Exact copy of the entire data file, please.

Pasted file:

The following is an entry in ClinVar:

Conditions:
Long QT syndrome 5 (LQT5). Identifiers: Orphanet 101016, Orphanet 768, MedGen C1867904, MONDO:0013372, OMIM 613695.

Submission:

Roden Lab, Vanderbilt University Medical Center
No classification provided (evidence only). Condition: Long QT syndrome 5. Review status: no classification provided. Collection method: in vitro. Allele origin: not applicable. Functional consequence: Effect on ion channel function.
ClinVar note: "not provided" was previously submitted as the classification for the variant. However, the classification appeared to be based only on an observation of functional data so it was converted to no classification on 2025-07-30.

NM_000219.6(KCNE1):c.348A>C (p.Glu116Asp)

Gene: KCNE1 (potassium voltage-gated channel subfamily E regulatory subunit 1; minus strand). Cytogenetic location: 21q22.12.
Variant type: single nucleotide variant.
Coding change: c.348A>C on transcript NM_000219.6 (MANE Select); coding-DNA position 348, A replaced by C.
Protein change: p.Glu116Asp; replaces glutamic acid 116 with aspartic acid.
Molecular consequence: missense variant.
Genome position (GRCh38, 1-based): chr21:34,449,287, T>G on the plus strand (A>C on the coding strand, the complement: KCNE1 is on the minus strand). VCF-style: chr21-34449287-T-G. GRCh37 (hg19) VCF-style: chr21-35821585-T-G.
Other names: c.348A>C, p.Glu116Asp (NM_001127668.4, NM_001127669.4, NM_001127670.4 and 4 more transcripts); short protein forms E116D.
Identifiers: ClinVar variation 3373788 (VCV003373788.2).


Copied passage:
The following is an entry in ClinVar:

Conditions:
Long QT syndrome 5 (LQT5). Identifiers: Orphanet 101016, Orphanet 768, MedGen C1867904, MONDO:0013372, OMIM 613695.

Submission:

Roden Lab, Vanderbilt University Medical Center
No classification provided (evidence only). Condition: Long QT syndrome 5. Review status: no classification provided. Collection method: in vitro. Allele origin: not applicable. Functional consequence: Effect on ion channel function.
ClinVar note: "not provided" was previously submitted as the classification for the variant. However, the classification appeared to be based only on an observation of functional data so it was converted to no classification on 2025-07-30.

NM_000219.6(KCNE1):c.348A>C (p.Glu116Asp)

Gene: KCNE1 (potassium voltage-gated channel subfamily E regulatory subunit 1; minus strand). Cytogenetic location: 21q22.12.
Variant type: single nucleotide variant.
Coding change: c.348A>C on transcript NM_000219.6 (MANE Select); coding-DNA position 348, A replaced by C.
Protein change: p.Glu116Asp; replaces glutamic acid 116 with aspartic acid.
Molecular consequence: missense variant.
Genome position (GRCh38, 1-based): chr21:34,449,287, T>G on the plus strand (A>C on the coding strand, the complement: KCNE1 is on the minus strand). VCF-style: chr21-34449287-T-G. GRCh37 (hg19) VCF-style: chr21-35821585-T-G.
Other names: c.348A>C, p.Glu116Asp (NM_001127668.4, NM_001127669.4, NM_001127670.4 and 4 more transcripts); short protein forms E116D.
Identifiers: ClinVar variation 3373788 (VCV003373788.2).